Care directive: An order or authorization, which exists as an organizational policy and is developed and approved by an authorized prescriber and the organization for an intervention or series of interventions to be implemented by another care provider for a range of clients with identified health conditions, in specific circumstances.

Certifying death: Certifying death is the process where the Medical Certificate of Death (MCD) is completed and signed.

Circle of care: Individuals and activities related to the care and treatment of a patient. Thus, it covers the health care providers who deliver care and services for the primary therapeutic benefit of the patient and it covers related activities such as laboratory work and professional or case consultation with other health care providers. A circle of care is different for each instance of care provision.

Client factors: Client factors refer to the overall complexity of the client’s needs including the predictability and consistency of responses to interventions or achieving expected outcomes and the risk of negative outcomes. The client’s biopsycho-social, cultural and emotional needs can influence client complexity and it can vary on a continuum from less complex to highly complex.

Client: the individual, group, community or population which is the recipient and, where the context requires, includes a substitute decision-maker for the recipient or intended recipient of nursing services.

Client-centered nursing care: putting people and their families at the center of decisions about their health and seeing them as experts, working alongside professionals to get the best outcome.

Clinical judgment: Processes that rely on critical inquiry to reflect the complex, intuitive and conscious thinking strategies that guide nursing decisions.

Clinical nurse specialists: Clinical nurse specialists (CNS) are RNs with advanced nursing knowledge and skills, advanced judgment and clinical experience within a focused area of care. Clinical nurse specialist do not have an expanded legislated scope of practice or different professional designation. Graduate education in nursing (e.g., a Masters or Doctorate degree) is the minimum educational preparation required for a CNS.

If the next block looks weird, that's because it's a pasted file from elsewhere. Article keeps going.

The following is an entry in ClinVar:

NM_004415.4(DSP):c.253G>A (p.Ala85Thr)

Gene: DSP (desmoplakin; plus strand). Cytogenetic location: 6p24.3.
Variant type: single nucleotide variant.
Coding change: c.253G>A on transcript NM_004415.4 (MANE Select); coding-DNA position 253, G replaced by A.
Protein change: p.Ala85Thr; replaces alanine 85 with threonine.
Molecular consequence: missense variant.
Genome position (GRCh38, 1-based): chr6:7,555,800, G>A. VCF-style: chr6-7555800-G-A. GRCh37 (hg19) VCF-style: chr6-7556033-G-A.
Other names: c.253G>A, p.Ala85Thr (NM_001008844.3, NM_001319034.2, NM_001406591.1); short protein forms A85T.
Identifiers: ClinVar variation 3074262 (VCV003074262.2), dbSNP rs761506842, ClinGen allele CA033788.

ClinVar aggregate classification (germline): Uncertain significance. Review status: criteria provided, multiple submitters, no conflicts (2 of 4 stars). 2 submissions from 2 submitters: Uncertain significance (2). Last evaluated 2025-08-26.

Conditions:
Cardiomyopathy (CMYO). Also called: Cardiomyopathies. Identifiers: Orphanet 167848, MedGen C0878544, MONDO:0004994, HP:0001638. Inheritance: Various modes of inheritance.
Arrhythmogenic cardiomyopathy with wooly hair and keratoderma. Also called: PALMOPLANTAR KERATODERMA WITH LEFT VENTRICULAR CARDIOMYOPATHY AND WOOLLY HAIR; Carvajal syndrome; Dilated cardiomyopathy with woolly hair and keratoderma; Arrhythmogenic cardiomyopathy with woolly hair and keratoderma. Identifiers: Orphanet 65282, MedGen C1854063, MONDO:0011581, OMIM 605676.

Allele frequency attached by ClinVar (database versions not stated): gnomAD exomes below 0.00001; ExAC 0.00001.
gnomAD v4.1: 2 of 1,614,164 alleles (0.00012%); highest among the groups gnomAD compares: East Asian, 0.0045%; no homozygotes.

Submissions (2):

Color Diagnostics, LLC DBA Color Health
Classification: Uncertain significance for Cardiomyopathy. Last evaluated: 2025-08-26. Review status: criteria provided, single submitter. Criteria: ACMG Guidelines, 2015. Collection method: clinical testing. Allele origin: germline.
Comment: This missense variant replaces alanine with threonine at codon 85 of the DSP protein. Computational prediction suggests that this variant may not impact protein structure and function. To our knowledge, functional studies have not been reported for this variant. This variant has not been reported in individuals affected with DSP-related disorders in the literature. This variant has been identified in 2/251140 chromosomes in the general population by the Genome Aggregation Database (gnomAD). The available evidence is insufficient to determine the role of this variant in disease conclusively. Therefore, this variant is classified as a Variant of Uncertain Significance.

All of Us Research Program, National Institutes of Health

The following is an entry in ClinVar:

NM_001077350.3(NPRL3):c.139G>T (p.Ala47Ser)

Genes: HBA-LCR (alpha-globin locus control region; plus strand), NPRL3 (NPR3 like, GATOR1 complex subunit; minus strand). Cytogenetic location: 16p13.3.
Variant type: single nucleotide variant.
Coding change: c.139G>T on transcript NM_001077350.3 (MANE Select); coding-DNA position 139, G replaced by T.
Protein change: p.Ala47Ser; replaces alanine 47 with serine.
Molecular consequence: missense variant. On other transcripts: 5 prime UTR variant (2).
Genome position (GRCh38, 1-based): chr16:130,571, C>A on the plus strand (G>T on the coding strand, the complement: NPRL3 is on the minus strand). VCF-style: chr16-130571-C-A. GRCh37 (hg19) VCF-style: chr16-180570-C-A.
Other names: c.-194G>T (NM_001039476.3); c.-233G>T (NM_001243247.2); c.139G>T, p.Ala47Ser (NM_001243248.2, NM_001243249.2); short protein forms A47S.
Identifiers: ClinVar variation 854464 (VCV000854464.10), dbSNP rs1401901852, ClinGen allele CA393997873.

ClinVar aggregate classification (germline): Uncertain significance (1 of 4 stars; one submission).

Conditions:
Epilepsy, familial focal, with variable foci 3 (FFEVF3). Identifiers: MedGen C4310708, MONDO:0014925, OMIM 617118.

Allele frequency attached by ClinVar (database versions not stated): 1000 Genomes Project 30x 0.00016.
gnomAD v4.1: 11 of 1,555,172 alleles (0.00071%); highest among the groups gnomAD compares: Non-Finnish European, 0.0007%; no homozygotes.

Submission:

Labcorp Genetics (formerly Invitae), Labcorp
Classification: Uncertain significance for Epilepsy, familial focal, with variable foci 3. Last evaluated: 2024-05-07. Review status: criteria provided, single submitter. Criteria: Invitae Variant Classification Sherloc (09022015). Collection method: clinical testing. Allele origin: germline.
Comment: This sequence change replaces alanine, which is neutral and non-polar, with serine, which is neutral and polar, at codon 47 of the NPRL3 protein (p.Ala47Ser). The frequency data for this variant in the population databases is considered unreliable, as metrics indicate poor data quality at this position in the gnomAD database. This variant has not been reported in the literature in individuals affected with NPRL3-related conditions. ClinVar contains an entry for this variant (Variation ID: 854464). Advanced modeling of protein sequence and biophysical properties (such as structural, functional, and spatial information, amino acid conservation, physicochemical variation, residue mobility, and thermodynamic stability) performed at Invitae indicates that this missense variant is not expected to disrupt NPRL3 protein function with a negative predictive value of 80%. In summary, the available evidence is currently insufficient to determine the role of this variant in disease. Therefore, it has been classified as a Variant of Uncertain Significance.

Collaboration: working together with one or more members of the health care team, each of whom makes a unique contribution toward achieving a common goal. Collaboration is an ongoing process that requires effective communication among members of the health care team and a clear understanding of the roles of the individuals involved in the collaboration process.

Colleague: any individual that works in the nurse’s workplace. This includes but not limited to other nurses, health care providers, students and support staff.

Communication: the transmission of verbal and/or nonverbal messages between a sender and a receiver for the purpose of exchanging or disseminating meaningful, accurate, clear, concise, complete, and timely information (includes the transmission using technology).

Compassionate: the ability to recognize another’s pain and suffering, experience feelings of empathy for that person and to take action to ease suffering.

Competence: means the ability to integrate and apply the knowledge, skills and judgment required to practise safely and ethically in a designated role and practice setting. Competence includes both entry-level and continuing competencies.

Competencies: means the knowledge, skills and judgement required to practise safely and ethically.

Competent: Having or demonstrating the necessary knowledge, skills and judgments required to practise safely and ethically in a designated role and setting.

Complementary and alternative health care (CAHC): Complementary and Alternative Health Care (CAHC) is an umbrella term used to describe numerous therapies including but not limited to, acupuncture, chiropractic, healing touch, herbal medicine, massage, naturopathy and yoga.

Compounding: Compounding involves the preparation of medication(s) that contain individual ingredients that are mixed together in the exact strength and dosage form to meet the client’s unique needs. Compounding is not within the scope of nursing practice.

Conduct unbecoming the profession: conduct in a registrant’s personal or private capacity that tends to bring discredit upon registrants or the nursing profession.

Confidentiality: the ethical and legal obligation to keep someone’s personal and private information secret or private.

Conflict of interest: A conflict of interest occurs when an individual is faced with competing interests, where serving one interest negatively impacts another interest.

Consultation: a request for advice on the care of the client from another health professional. The consultant may or may not see the client directly. The responsibility for clinical outcomes remains with the consultee who is free to accept or reject the advice of the consultant.